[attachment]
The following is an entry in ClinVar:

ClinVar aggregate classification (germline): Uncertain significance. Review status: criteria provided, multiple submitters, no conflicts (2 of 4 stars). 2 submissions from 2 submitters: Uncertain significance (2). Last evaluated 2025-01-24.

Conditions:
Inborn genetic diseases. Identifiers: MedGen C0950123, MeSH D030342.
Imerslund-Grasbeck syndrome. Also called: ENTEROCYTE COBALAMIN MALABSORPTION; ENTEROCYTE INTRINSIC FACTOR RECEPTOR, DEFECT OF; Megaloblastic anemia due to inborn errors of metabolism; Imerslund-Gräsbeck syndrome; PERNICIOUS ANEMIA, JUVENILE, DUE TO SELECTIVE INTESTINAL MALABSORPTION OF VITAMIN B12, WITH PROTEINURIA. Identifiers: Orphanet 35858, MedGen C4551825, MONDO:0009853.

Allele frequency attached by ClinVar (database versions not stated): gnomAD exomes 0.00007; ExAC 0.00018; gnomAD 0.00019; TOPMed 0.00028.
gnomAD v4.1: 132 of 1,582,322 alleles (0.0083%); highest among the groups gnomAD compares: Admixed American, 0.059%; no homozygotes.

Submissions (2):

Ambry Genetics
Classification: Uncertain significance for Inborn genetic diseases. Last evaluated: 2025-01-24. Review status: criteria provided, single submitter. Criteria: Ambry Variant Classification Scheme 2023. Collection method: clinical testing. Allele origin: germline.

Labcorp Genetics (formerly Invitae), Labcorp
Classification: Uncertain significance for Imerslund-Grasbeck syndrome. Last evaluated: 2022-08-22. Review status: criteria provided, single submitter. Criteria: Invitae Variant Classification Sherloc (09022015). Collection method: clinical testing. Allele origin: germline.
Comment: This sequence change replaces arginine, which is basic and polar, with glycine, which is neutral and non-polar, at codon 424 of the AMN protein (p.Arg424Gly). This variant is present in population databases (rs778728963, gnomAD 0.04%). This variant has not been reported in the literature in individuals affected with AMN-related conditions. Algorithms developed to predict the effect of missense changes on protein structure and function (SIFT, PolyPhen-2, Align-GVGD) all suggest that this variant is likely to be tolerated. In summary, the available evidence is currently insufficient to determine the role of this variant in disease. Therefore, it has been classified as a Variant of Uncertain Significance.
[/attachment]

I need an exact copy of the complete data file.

The following is an entry in ClinVar:

ClinVar aggregate classification (germline): Uncertain significance. Review status: criteria provided, multiple submitters, no conflicts (2 of 4 stars). 2 submissions from 2 submitters: Uncertain significance (2). Last evaluated 2025-01-24.

Conditions:
Inborn genetic diseases. Identifiers: MedGen C0950123, MeSH D030342.
Imerslund-Grasbeck syndrome. Also called: ENTEROCYTE COBALAMIN MALABSORPTION; ENTEROCYTE INTRINSIC FACTOR RECEPTOR, DEFECT OF; Megaloblastic anemia due to inborn errors of metabolism; Imerslund-Gräsbeck syndrome; PERNICIOUS ANEMIA, JUVENILE, DUE TO SELECTIVE INTESTINAL MALABSORPTION OF VITAMIN B12, WITH PROTEINURIA. Identifiers: Orphanet 35858, MedGen C4551825, MONDO:0009853.

Allele frequency attached by ClinVar (database versions not stated): gnomAD exomes 0.00007; ExAC 0.00018; gnomAD 0.00019; TOPMed 0.00028.
gnomAD v4.1: 132 of 1,582,322 alleles (0.0083%); highest among the groups gnomAD compares: Admixed American, 0.059%; no homozygotes.

Submissions (2):

Ambry Genetics
Classification: Uncertain significance for Inborn genetic diseases. Last evaluated: 2025-01-24. Review status: criteria provided, single submitter. Criteria: Ambry Variant Classification Scheme 2023. Collection method: clinical testing. Allele origin: germline.

Labcorp Genetics (formerly Invitae), Labcorp
Classification: Uncertain significance for Imerslund-Grasbeck syndrome. Last evaluated: 2022-08-22. Review status: criteria provided, single submitter. Criteria: Invitae Variant Classification Sherloc (09022015). Collection method: clinical testing. Allele origin: germline.
Comment: This sequence change replaces arginine, which is basic and polar, with glycine, which is neutral and non-polar, at codon 424 of the AMN protein (p.Arg424Gly). This variant is present in population databases (rs778728963, gnomAD 0.04%). This variant has not been reported in the literature in individuals affected with AMN-related conditions. Algorithms developed to predict the effect of missense changes on protein structure and function (SIFT, PolyPhen-2, Align-GVGD) all suggest that this variant is likely to be tolerated. In summary, the available evidence is currently insufficient to determine the role of this variant in disease. Therefore, it has been classified as a Variant of Uncertain Significance.